16-Year-Old Vote?

CLP Current Event: March 19, 2019

Voting is the central task of citizens. What should be the criteria for voting? Is lowering the voting age being inclusive or clueless?

Brought to teachers by Susie Marcus, CLP consultant, with CLP staff.

News Sources

Lawmaker renews national debate over lowering national voting age, by Alicia Cohn, The Hill, March 10, 2019
“The Constitution does not prohibit states from setting a lower voting age, and some cities have considered or adopted legislation to lower the minimum voting age. Many states allow 16-year-olds to preregister to vote. Oregon is currently considering lowering the state’s minimum voting age from 18 to 16, according to CNN.”

What If High Schoolers Could Vote? We May Soon Find Out, by Lynsi Burton, Yes Magazine, March 7, 2019
“Indeed, Natalie Khalil, a senior at Lake Oswego High School, was only 17 when the Parkland shooting happened. As a first-generation American whose first memory at 7 or 8 years of age was participating in a protest advocating Palestinian rights, she was frustrated to know that she wouldn’t be old enough to vote in the 2018 midterm election.”

Ayanna Pressley is introducing legislation to lower the federal voting age, by Nik DeCosta-Klipa,, March 6, 2019
“Pressley’s amendment would only apply to elections for the U.S. House, U.S. Senate, and president. That’s because the Supreme Court ruled in 1970 that Congress had the authority to change the voting age for federal elections — but not for state and local elections (hence the necessity of the 26th Amendment).”

This is why 16-year-olds should be able to vote, by Scott Warren, New York Post, March 2, 2019
“Our youngest Americans, millennials and Generation Z, will comprise 37 percent of the 2020 electorate. In a promising sign, we’ve seen widespread youth activism since Parkland, mirroring the Vietnam-era activism that lowered the voting age to 18 nearly 50 years ago.”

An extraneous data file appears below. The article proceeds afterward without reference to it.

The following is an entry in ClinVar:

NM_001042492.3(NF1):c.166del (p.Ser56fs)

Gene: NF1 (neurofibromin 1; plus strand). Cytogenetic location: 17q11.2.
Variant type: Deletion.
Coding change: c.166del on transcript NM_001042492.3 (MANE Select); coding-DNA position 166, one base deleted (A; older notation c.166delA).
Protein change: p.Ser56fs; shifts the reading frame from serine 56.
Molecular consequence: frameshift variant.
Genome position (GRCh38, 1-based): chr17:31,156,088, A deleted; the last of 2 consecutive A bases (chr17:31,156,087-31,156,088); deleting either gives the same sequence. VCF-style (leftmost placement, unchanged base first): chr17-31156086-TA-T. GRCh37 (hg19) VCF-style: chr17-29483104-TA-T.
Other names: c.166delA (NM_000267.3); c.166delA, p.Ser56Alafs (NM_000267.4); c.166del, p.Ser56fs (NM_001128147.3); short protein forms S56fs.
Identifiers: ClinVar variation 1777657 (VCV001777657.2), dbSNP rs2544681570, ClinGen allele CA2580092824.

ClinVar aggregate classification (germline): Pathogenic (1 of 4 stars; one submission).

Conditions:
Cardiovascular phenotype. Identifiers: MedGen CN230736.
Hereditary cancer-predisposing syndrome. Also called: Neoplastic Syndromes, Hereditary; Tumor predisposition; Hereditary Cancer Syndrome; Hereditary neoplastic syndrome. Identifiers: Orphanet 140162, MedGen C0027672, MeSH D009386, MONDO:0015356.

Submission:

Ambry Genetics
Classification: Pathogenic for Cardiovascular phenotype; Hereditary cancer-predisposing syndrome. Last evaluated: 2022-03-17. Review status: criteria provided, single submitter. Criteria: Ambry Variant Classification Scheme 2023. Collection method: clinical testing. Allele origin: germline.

CLP: Opinion

Questions to Consider

  • What is the current minimum voting age?
  • What is an appropriate voting age? 16? 18? 21? 25?
  • Is age the primary criteria for being a responsible voter?
  • What other criteria would you recommend?
  • Why did the 26th amendment pass in 1971?
  • What does the history of voting rights for African Americans and women tell us about the struggle for enfranchisement?
  • What are other significant voting issues? Felon voting, gerrymandering. Voter suppression?
  • What do supporters say about lowering the voting age to 16?
  • What do opponents of lowering the voting age to 16 say?
  • What is the key to making sound judgments?
  • What is emotional maturity? What is peer pressure? How might these affect voting?
  • Does the voting age relate to the smoking age? Drinking age? Driving age? Marriage age? Military enlistment age?
  • What do other countries choose as the minimum voting age?

Background and More

Don’t lower the voting age, raise it, by J.K. Baltzersen, Enter Stage Right, March 11, 2019

The surprising consequence of lowering the voting age, by Jens Olav Dahlgaard, The Washington Post, March 1, 2018

Vote16USA: A Campaign To Lower The Voting Age, Generation Citizen, December 21, 2015

Studying teens’ emotional maturity gap, by Laura Rico, University of California, Irvine, October 12, 2009

The 26th Amendment,, August 21, 2018

Voting Age Around the World, batchgeo
CLP: Map and listing of every country’s voting age, if compulsory and any unique qualifications

Lesson Plans

Are Teenagers Mature Enough to Vote?, VOA, March 28, 2019
CLP: Good vocabulary lesson for ELL

Lesson Plan: Are 16-year-olds mature enough to vote?, by Rachel Roberson, The Lowdown
CLP: Middle school

Constitutional and Legal Connections

Voting rights in the United States, Wikipedia

Oregon Connections

Oregon legislators float plan to lower voting age to 16, stiff opposition likely, by Ben Botkin, The Statesman Journal, February 18, 2019

Oregon State Social Science Standards

8.8 Evaluate information from a variety of sources and perspectives.
8.21 Analyze important political and ethical values such as freedom, democracy, equality and justice embodied in documents such as the Declaration of Independence, the United States Constitution, and the Bill of Rights.
8.26 Examine a controversial event, issue, or problem from more than one perspective.
HS.28 Evaluate how governments interact at the local, state, tribal, national, and global levels.
HS.33 Explain the role of government in various current events.
HS.35 Examine the pluralistic realities of society (e.g., race, poverty, gender and age), recognizing issues of equity, and evaluating need for change.
HS.59 Demonstrate the skills and dispositions needed to be a critical consumer of information.
HS.60. Analyze an event, issue, problem, or phenomenon from varied or opposing perspectives or points of view.

We the People Lesson Connections

Middle School, Level 2

  • Unit 6, Lesson 29: What are the rights and responsibilities of citizenship?
  • Unit 6, Lesson 30: How might citizens participate in civic affairs?

High School, Level 3

  • Unit 6, Lesson 34: What is the importance of civic engagement to American constitutional democracy?
  • Unit 6, Lesson 37: What key challenges does the United States face in the future?